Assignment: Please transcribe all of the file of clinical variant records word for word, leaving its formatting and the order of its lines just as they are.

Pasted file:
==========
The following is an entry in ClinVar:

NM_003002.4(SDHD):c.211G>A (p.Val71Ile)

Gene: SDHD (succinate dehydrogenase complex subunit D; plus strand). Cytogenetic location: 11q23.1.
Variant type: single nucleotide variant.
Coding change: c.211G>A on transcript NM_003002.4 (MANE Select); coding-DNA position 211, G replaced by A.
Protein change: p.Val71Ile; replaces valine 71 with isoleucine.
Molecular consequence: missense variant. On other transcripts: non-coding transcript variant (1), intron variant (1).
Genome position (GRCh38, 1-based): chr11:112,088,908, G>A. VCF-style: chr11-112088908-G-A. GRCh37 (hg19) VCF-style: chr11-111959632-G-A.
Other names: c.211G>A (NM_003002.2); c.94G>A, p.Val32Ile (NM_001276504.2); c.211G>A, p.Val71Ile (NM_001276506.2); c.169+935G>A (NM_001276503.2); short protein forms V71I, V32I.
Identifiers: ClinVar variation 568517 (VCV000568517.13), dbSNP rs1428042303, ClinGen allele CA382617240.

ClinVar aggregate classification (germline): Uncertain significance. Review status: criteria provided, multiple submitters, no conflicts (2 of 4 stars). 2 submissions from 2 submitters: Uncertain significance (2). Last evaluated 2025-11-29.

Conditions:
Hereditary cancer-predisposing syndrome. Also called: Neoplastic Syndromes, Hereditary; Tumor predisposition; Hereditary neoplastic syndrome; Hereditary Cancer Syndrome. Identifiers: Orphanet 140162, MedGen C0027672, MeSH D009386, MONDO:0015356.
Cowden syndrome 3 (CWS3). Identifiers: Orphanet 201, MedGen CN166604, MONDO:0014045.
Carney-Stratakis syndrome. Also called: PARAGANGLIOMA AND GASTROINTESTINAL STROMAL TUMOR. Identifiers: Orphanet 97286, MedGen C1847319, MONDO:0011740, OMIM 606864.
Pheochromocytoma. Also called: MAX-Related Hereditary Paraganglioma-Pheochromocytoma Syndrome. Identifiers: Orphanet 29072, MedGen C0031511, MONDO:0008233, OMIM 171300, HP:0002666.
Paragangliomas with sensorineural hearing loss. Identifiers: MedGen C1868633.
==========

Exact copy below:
The following is an entry in ClinVar:

NM_003002.4(SDHD):c.211G>A (p.Val71Ile)

Gene: SDHD (succinate dehydrogenase complex subunit D; plus strand). Cytogenetic location: 11q23.1.
Variant type: single nucleotide variant.
Coding change: c.211G>A on transcript NM_003002.4 (MANE Select); coding-DNA position 211, G replaced by A.
Protein change: p.Val71Ile; replaces valine 71 with isoleucine.
Molecular consequence: missense variant. On other transcripts: non-coding transcript variant (1), intron variant (1).
Genome position (GRCh38, 1-based): chr11:112,088,908, G>A. VCF-style: chr11-112088908-G-A. GRCh37 (hg19) VCF-style: chr11-111959632-G-A.
Other names: c.211G>A (NM_003002.2); c.94G>A, p.Val32Ile (NM_001276504.2); c.211G>A, p.Val71Ile (NM_001276506.2); c.169+935G>A (NM_001276503.2); short protein forms V71I, V32I.
Identifiers: ClinVar variation 568517 (VCV000568517.13), dbSNP rs1428042303, ClinGen allele CA382617240.

ClinVar aggregate classification (germline): Uncertain significance. Review status: criteria provided, multiple submitters, no conflicts (2 of 4 stars). 2 submissions from 2 submitters: Uncertain significance (2). Last evaluated 2025-11-29.

Conditions:
Hereditary cancer-predisposing syndrome. Also called: Neoplastic Syndromes, Hereditary; Tumor predisposition; Hereditary neoplastic syndrome; Hereditary Cancer Syndrome. Identifiers: Orphanet 140162, MedGen C0027672, MeSH D009386, MONDO:0015356.
Cowden syndrome 3 (CWS3). Identifiers: Orphanet 201, MedGen CN166604, MONDO:0014045.
Carney-Stratakis syndrome. Also called: PARAGANGLIOMA AND GASTROINTESTINAL STROMAL TUMOR. Identifiers: Orphanet 97286, MedGen C1847319, MONDO:0011740, OMIM 606864.
Pheochromocytoma. Also called: MAX-Related Hereditary Paraganglioma-Pheochromocytoma Syndrome. Identifiers: Orphanet 29072, MedGen C0031511, MONDO:0008233, OMIM 171300, HP:0002666.
Paragangliomas with sensorineural hearing loss. Identifiers: MedGen C1868633.